Steps to Effectively Integrate
an RFI into the Procurement Process
In order to advance a more dynamic, solutions-oriented government procurement process, government and human services providers should follow a more thorough, consistent, outcomes-focused, and collaborative procurement process.4 A Request for Information (RFI) forms the basis for this process by catalyzing a guided discussion between government, human services providers, and the community at the outset.
It is important to note that this RFI process need not be formal or time consuming; in many cases steps one through four below could be accomplished within a matter of weeks. In fact, answers to these Collaborative Procurement Questions may be gathered through stakeholder meetings, rather than written communications, especially in cases where the targeted communities’ preferred mode of communication is not English.
While the Collaborative Procurement Questions are of particular utility for an RFI, they can be used throughout government contracting processes to increase collaboration – with the government soliciting, and human services providers supplying, the information needed to achieve the desired outcomes for the designated target populations.5 Specifically, the Collaborative Procurement Questions can be used in the following phases of human services procurement:
- Contract Scoping: Government procurement processes should begin with governments developing and reviewing a list of important upcoming contracts that can be strengthened through collaborative, outcomes-focused procurement. For the identified procurement opportunities, the government should determine their desired outcomes, budget, funding sources, and timelines.
- Pre-RFI Conference: Using the Collaborative Procurement Framework as a guide, governments, human services providers, and community stakeholders should schedule a pre-RFI meeting(s) to discuss the desired outcomes, budget, funding sources, and timelines of forthcoming government contracts for human services.6
- RFI Development: Using information gathered from the initial pre-RFI discussions with human services providers and the Collaborative Procurement Questions, governments should develop and release RFIs that describe the desired outcomes, budget, funding sources, and timelines of its upcoming human service procurement. (For more details on the content of an RFI see both the RFI Case Studies and Leading Examples section on page 14 and the Model RFI Template in Appendix B.)
- RFI Feedback: Human services providers should use the Collaborative Procurement Questions as a guide to provide written or verbal feedback to the procuring government entity.
- RFP Development: Governments should then use the Collaborative Procurement Questions and feedback received from human services providers and community stakeholders to develop a Request for Proposals (RFP) that will achieve the desired outcomes by enhancing collaboration, increasing competition, and prioritizing evidence-based programs.
- RFP Pre-Proposal Conference: Governments should host a pre-RFP proposal meeting(s) with human services providers to discuss the RFP. During the pre-RFP proposal meeting(s), governments should share information about, and providers should ask about, the topics listed in the Collaborative Procurement Questions.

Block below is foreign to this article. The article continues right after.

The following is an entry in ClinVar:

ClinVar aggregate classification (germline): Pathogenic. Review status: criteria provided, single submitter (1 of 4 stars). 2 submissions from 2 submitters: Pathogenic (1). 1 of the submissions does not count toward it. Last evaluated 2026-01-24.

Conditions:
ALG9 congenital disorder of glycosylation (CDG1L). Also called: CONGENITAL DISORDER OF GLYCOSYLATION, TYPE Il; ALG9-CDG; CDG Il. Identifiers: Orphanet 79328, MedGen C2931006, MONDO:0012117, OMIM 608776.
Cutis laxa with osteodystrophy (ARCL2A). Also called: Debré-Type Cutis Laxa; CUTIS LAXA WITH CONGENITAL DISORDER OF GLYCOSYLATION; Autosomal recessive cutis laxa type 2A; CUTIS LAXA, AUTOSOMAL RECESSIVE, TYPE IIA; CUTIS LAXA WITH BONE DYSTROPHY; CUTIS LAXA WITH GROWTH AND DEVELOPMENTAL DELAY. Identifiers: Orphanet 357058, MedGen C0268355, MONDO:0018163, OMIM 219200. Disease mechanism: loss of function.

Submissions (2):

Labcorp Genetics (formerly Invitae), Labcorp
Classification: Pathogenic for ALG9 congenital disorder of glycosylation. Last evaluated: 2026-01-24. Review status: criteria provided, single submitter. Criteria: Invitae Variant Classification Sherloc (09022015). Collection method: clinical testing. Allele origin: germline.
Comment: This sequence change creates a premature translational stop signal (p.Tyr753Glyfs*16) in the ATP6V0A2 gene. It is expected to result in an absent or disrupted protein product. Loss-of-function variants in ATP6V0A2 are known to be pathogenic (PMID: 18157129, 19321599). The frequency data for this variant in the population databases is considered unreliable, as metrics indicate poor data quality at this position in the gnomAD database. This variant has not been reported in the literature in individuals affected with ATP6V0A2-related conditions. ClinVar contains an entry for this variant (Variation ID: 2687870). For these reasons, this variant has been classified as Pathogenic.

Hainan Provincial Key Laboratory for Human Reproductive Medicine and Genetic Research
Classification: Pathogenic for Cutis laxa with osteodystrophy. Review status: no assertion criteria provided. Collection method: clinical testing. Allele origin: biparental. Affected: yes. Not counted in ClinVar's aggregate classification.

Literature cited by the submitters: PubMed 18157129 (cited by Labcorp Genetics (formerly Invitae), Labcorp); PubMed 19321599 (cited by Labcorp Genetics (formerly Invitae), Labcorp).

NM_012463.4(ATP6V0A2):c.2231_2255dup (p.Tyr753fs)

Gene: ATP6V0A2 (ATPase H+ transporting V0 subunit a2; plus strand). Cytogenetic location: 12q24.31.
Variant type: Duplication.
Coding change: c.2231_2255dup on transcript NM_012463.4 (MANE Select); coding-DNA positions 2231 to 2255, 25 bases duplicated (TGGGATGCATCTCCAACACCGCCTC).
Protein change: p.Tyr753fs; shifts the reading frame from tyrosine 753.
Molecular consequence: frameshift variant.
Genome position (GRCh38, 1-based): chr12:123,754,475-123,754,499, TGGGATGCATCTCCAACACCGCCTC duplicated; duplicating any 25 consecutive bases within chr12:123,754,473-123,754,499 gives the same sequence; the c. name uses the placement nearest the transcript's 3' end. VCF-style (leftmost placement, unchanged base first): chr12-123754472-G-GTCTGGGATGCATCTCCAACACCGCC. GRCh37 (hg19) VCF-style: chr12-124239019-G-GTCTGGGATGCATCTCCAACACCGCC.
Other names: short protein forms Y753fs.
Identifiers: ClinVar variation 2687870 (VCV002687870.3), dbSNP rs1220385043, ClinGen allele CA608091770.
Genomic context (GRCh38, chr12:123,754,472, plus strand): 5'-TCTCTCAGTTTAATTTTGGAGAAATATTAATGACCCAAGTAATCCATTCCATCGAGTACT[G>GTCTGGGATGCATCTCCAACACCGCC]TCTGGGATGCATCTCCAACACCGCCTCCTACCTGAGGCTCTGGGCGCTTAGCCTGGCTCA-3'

- Grant Applications: Human services providers should use the Collaborative Procurement Questions to inform the content of the proposal they submit to the government in response to the RFP.
- Contract Negotiation: Upon selecting a human services provider(s), government and the chosen provider(s) should use the Collaborative Procurement Questions to agree upon a contract that reflects their shared goals, priorities, and needs.
- Contract Management and Evaluation: After finalizing a contract, governments should ensure that the collaborative approach extends beyond the procurement process by requiring regular performance monitoring meetings. These active contract management sessions should be focused on continuous program improvement and bring together governments and human services providers to monitor implementation, identify progress, provide timely feedback, and make necessary adjustments. As part of these efforts, governments and human services providers should work together to evaluate the effectiveness of the intervention, which improves the evidence base for future procurements.7
4 For more details on ways to improve collaboration and outcomes throughout the human services procurement process, please refer to Results for America’s What Works Toolkit: A State and Local Government Policymaker’s Guide to Improving Human Services Contracting and Outcomes.
5 For more details about the specific steps that governments should follow for the entire procurement process, please see the Collaborative Procurement Checklist in Appendix A .
6 To identify potential participants in RFI discussions, governments should use their existing vendors list, community groups recommended by their constituent affairs office, any existing network of community providers, notices in local media, postings on social media, direct outreach to influential community leaders, and other proven means of engaging relevant stakeholders.
7 For more details on the best practices for contract management see Recommendation #5 in Results for America’s What Works Toolkit: A State and Local Government Policymaker’s Guide to Improving Human Services Contracting and Outcomes, which discusses the important role of monitoring outputs as part of an overall feedback loop between governments and human services providers .